Why? Why are we so chip-on-the-shoulderish when it comes to a discussion of the nature of man and woman beyond the obvious body parts (which are undeniable and very useful for advertising), and certain small aspects of authority in the church and home? Why do we read sexuality in such a mind-bogglingly narrow way? We claim to love diversity, right? So why such a penurious, such a tight-waddish reading of this one so basic to our lives?
A central part of understanding our culture is seeing the hatred for distinctions at its core, and few distinctions are more despised than this one present in the womb from our earliest days--male and female.
Typical believers in Jesus Christ will think we've seen the goodness of sex when we've decided to marry a woman rather than a man...
(Tim: This is written by Steve Moxey, one of our third year pastors college students.) Here's an exchange from NPR's Fresh Air hosted by Terry Gross. Her guest was Bishop Gene Robinson, the first openly gay bishop of the worldwide Anglican denomination.
Terry Gross: "Five Anglican Arch-Bishops from Africa and South America said that they would boycott the Lambeth Conference because they couldn't share communion with Evangelical Bishops who had consecrated you. So that even though you're not going to officially be there, Bishops who consecrated you are going to be there. So these Anglican Bishops don't want to come and so they're holding an alternate international gathering in June in the Middle East. How do feel knowing that the Anglican Church worldwide…is on the verge of schism…and it's largely about homosexuality and you are the figure at the center signifying the whole controversy?" Bishop Gene Robinson: "You know, we don't get to choose our family. You have brothers and sisters, some of whom you adore and some of whom you don't get along with. But you don't get to choose who your brothers and sisters are. And, in fact, by virtue of your baptism we are brought into the same family. And so, it seems to me that we cannot write one another off no matter how much we might disagree...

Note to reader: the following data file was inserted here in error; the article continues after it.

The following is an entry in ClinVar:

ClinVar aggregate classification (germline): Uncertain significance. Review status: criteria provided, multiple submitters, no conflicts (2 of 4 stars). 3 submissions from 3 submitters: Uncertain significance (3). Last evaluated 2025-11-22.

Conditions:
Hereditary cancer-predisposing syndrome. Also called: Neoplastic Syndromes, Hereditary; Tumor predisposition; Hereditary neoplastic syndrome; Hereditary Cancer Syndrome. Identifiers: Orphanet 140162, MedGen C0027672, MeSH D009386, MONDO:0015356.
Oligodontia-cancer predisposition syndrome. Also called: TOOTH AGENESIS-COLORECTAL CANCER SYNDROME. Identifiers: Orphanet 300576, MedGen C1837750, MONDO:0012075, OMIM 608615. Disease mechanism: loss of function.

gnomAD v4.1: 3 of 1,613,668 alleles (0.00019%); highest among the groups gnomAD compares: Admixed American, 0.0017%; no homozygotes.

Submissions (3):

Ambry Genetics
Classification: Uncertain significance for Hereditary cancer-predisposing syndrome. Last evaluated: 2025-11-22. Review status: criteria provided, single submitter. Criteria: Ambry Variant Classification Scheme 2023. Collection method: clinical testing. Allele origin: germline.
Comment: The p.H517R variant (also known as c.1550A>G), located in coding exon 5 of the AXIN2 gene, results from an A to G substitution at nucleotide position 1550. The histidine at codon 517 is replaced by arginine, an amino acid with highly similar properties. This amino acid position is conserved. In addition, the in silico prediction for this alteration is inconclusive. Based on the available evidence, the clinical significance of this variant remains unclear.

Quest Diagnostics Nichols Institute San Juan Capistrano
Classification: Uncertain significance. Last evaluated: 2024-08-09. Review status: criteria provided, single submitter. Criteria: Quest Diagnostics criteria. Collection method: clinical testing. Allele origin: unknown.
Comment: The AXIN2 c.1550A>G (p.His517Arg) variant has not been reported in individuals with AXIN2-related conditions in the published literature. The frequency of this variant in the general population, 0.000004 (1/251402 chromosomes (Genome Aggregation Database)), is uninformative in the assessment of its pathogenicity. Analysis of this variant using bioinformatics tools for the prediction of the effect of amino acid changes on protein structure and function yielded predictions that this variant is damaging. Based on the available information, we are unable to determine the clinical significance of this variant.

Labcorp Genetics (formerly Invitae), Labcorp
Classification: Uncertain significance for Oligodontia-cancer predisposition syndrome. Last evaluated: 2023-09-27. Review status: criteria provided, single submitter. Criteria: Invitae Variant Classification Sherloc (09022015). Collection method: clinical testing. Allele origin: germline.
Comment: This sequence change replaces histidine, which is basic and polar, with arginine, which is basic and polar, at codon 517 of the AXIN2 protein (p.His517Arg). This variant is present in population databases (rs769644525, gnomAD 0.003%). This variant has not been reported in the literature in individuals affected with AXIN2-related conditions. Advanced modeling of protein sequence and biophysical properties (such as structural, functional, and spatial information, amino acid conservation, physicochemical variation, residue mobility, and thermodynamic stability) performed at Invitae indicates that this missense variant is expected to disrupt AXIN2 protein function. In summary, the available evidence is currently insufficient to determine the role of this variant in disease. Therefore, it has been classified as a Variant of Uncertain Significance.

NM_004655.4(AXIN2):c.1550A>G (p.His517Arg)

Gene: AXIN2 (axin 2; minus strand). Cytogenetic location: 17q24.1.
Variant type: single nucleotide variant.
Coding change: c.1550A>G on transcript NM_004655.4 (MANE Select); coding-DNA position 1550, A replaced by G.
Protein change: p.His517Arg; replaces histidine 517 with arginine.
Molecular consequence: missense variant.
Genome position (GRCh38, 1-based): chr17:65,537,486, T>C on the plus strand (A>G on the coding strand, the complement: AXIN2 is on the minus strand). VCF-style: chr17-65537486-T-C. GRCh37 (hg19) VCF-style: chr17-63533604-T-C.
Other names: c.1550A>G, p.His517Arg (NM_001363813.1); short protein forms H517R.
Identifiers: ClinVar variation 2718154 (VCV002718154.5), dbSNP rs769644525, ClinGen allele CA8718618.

(Tim) For the record, I'm disappointed Rocky Mountain Presbytery's City Church in Denver was allowed to take the PCA's ball and go home without being disciplined for her rejection of biblical sexuality and polity. A plant of the Presbyterian Church in America, she (and particularly her pastor) should have heard a clear "No" from her presbytery, somewhere or sometime. Instead, she saw her presbytery enmeshed in a bunch of split votes that demonstrated tepid leadership, at best; and trendy postmodern commitments to biblical sexuality, at worst.
What would a pastor or session have to do in order to receive a clear disciplinary "No" from a presbytery of the PCA today in this matter of sexuality?
I can hear some responding, "No one's ordained a woman elder or pastor, yet."
If we think it's possible to avoid declaring the boundaries of biblical sexuality at every point leading up to the eldership, but then to hold firm there, our problems are much deeper than the biblical doctrine of sexuality...
Register now for the Christ Church Ministerial Conference on Father Hunger October 16 & 17 in Houston, Texas. The conference is aimed at pastors, elders, deacons, and those aspiring to the work of these offices. David and I attended the conference last year and greatly appreciated it. We hope we'll see you there. (From time to time, I'll put this ad back up on the top of the page, so please look below to see if there are other more recent posts. Thanks.)